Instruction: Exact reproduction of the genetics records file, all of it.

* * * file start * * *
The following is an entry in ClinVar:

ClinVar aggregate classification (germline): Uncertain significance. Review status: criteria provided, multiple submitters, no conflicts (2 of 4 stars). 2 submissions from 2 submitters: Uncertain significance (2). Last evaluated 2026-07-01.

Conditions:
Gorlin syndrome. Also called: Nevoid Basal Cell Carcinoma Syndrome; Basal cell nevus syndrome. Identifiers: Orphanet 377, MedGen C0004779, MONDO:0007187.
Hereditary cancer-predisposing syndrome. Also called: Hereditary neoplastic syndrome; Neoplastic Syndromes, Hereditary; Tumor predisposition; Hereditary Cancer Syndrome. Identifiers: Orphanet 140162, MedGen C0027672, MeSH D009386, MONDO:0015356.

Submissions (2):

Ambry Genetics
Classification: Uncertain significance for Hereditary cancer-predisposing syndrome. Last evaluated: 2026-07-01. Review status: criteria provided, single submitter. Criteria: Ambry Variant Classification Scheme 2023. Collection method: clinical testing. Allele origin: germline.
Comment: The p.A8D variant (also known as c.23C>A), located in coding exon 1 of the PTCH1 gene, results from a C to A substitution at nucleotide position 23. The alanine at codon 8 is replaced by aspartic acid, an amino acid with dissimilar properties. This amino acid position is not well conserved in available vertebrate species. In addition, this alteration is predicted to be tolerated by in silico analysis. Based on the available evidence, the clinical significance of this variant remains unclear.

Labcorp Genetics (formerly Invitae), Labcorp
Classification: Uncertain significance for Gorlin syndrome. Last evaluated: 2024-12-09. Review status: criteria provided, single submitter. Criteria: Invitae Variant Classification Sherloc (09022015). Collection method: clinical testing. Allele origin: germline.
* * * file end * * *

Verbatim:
The following is an entry in ClinVar:

ClinVar aggregate classification (germline): Uncertain significance. Review status: criteria provided, multiple submitters, no conflicts (2 of 4 stars). 2 submissions from 2 submitters: Uncertain significance (2). Last evaluated 2026-07-01.

Conditions:
Gorlin syndrome. Also called: Nevoid Basal Cell Carcinoma Syndrome; Basal cell nevus syndrome. Identifiers: Orphanet 377, MedGen C0004779, MONDO:0007187.
Hereditary cancer-predisposing syndrome. Also called: Hereditary neoplastic syndrome; Neoplastic Syndromes, Hereditary; Tumor predisposition; Hereditary Cancer Syndrome. Identifiers: Orphanet 140162, MedGen C0027672, MeSH D009386, MONDO:0015356.

Submissions (2):

Ambry Genetics
Classification: Uncertain significance for Hereditary cancer-predisposing syndrome. Last evaluated: 2026-07-01. Review status: criteria provided, single submitter. Criteria: Ambry Variant Classification Scheme 2023. Collection method: clinical testing. Allele origin: germline.
Comment: The p.A8D variant (also known as c.23C>A), located in coding exon 1 of the PTCH1 gene, results from a C to A substitution at nucleotide position 23. The alanine at codon 8 is replaced by aspartic acid, an amino acid with dissimilar properties. This amino acid position is not well conserved in available vertebrate species. In addition, this alteration is predicted to be tolerated by in silico analysis. Based on the available evidence, the clinical significance of this variant remains unclear.

Labcorp Genetics (formerly Invitae), Labcorp
Classification: Uncertain significance for Gorlin syndrome. Last evaluated: 2024-12-09. Review status: criteria provided, single submitter. Criteria: Invitae Variant Classification Sherloc (09022015). Collection method: clinical testing. Allele origin: germline.